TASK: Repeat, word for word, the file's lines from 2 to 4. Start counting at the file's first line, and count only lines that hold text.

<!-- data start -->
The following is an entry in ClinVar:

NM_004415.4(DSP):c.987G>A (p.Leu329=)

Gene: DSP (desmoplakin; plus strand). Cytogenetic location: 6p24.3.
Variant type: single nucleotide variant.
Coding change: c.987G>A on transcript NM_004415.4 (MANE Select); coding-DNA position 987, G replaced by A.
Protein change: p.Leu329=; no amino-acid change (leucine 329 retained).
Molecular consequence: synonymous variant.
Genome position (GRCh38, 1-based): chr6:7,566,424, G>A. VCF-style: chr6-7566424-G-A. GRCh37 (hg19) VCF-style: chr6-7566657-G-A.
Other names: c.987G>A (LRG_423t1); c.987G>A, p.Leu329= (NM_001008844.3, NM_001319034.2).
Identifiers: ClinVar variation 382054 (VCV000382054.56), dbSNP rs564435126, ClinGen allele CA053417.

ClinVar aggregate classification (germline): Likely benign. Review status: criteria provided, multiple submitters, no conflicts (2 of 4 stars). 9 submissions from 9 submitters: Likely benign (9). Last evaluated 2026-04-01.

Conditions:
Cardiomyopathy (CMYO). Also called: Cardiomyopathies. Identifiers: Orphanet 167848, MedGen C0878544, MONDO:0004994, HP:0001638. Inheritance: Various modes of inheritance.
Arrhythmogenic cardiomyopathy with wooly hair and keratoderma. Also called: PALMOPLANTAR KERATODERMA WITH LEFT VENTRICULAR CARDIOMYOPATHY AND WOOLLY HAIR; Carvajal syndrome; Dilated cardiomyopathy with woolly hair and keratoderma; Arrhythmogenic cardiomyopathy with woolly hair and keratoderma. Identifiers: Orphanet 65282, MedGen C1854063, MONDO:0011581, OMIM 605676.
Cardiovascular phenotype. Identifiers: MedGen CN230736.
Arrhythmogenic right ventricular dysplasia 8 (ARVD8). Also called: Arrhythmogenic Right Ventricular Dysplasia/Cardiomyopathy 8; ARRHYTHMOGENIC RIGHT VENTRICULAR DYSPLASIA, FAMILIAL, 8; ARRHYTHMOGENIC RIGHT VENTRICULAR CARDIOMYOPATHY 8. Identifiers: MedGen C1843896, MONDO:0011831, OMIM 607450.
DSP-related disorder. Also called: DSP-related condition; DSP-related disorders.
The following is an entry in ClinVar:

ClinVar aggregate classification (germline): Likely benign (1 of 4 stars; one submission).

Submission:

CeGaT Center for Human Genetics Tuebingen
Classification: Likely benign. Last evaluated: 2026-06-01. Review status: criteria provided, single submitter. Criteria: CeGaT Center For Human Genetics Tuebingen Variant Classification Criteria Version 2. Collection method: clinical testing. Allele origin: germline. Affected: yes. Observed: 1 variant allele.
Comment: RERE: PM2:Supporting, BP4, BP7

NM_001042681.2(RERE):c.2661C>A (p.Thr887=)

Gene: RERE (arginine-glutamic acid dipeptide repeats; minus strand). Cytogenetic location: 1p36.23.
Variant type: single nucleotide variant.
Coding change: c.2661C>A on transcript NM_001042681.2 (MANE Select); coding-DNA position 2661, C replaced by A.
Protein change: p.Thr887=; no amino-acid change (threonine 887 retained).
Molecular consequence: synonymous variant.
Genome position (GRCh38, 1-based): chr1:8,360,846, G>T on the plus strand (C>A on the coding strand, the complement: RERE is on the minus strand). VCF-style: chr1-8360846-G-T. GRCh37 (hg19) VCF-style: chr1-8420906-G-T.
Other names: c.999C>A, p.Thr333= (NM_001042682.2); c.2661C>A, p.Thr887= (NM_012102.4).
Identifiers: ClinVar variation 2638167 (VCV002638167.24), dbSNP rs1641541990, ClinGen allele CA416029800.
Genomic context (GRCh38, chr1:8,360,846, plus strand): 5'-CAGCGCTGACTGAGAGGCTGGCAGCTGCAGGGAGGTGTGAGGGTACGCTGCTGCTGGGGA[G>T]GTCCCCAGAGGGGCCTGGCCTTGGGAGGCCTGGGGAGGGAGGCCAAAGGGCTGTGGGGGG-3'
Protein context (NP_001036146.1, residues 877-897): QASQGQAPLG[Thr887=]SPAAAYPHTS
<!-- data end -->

NM_004415.4(DSP):c.987G>A (p.Leu329=)

Gene: DSP (desmoplakin; plus strand). Cytogenetic location: 6p24.3.
Variant type: single nucleotide variant.